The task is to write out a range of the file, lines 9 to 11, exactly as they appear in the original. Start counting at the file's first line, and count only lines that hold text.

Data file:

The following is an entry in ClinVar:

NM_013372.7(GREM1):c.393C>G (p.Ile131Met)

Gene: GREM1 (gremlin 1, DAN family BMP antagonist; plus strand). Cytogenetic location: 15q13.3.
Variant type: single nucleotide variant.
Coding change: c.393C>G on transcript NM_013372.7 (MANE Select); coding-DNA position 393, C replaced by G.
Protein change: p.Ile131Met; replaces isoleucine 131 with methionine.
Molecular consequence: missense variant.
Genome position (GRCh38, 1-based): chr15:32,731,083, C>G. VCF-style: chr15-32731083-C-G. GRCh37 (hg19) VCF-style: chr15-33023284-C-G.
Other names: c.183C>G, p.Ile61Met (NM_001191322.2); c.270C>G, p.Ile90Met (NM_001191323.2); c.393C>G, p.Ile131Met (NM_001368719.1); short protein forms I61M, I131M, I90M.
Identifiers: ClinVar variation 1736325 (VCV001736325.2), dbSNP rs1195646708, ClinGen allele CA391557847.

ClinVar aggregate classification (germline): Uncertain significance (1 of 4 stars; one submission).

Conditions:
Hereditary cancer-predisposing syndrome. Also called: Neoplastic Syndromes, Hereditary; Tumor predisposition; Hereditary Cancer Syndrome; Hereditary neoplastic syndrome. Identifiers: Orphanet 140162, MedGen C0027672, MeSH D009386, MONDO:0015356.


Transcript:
Other names: c.183C>G, p.Ile61Met (NM_001191322.2); c.270C>G, p.Ile90Met (NM_001191323.2); c.393C>G, p.Ile131Met (NM_001368719.1); short protein forms I61M, I131M, I90M.
Identifiers: ClinVar variation 1736325 (VCV001736325.2), dbSNP rs1195646708, ClinGen allele CA391557847.

ClinVar aggregate classification (germline): Uncertain significance (1 of 4 stars; one submission).